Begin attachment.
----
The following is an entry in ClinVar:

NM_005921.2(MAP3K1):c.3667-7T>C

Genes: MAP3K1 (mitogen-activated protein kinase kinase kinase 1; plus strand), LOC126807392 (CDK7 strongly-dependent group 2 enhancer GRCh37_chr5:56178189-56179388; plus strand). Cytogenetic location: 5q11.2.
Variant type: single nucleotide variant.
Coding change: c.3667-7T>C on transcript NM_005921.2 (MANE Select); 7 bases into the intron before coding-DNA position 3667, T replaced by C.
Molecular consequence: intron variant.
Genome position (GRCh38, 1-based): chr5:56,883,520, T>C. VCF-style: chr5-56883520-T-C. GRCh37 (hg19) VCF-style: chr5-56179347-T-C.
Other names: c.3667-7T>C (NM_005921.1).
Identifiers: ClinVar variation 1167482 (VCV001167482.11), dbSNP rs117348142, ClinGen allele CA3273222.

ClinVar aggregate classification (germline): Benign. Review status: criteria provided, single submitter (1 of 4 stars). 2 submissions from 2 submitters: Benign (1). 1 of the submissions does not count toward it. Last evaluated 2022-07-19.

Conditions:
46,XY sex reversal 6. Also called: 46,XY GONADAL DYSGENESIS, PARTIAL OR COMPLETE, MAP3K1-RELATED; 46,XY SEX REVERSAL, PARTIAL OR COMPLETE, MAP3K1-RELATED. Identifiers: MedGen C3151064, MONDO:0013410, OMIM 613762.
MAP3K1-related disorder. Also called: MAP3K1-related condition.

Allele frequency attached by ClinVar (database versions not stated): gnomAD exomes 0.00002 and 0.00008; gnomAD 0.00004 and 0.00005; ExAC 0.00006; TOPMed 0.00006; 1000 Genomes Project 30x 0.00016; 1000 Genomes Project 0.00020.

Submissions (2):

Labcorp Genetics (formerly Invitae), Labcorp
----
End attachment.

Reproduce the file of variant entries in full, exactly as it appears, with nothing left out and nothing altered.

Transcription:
The following is an entry in ClinVar:

NM_005921.2(MAP3K1):c.3667-7T>C

Genes: MAP3K1 (mitogen-activated protein kinase kinase kinase 1; plus strand), LOC126807392 (CDK7 strongly-dependent group 2 enhancer GRCh37_chr5:56178189-56179388; plus strand). Cytogenetic location: 5q11.2.
Variant type: single nucleotide variant.
Coding change: c.3667-7T>C on transcript NM_005921.2 (MANE Select); 7 bases into the intron before coding-DNA position 3667, T replaced by C.
Molecular consequence: intron variant.
Genome position (GRCh38, 1-based): chr5:56,883,520, T>C. VCF-style: chr5-56883520-T-C. GRCh37 (hg19) VCF-style: chr5-56179347-T-C.
Other names: c.3667-7T>C (NM_005921.1).
Identifiers: ClinVar variation 1167482 (VCV001167482.11), dbSNP rs117348142, ClinGen allele CA3273222.

ClinVar aggregate classification (germline): Benign. Review status: criteria provided, single submitter (1 of 4 stars). 2 submissions from 2 submitters: Benign (1). 1 of the submissions does not count toward it. Last evaluated 2022-07-19.

Conditions:
46,XY sex reversal 6. Also called: 46,XY GONADAL DYSGENESIS, PARTIAL OR COMPLETE, MAP3K1-RELATED; 46,XY SEX REVERSAL, PARTIAL OR COMPLETE, MAP3K1-RELATED. Identifiers: MedGen C3151064, MONDO:0013410, OMIM 613762.
MAP3K1-related disorder. Also called: MAP3K1-related condition.

Allele frequency attached by ClinVar (database versions not stated): gnomAD exomes 0.00002 and 0.00008; gnomAD 0.00004 and 0.00005; ExAC 0.00006; TOPMed 0.00006; 1000 Genomes Project 30x 0.00016; 1000 Genomes Project 0.00020.

Submissions (2):

Labcorp Genetics (formerly Invitae), Labcorp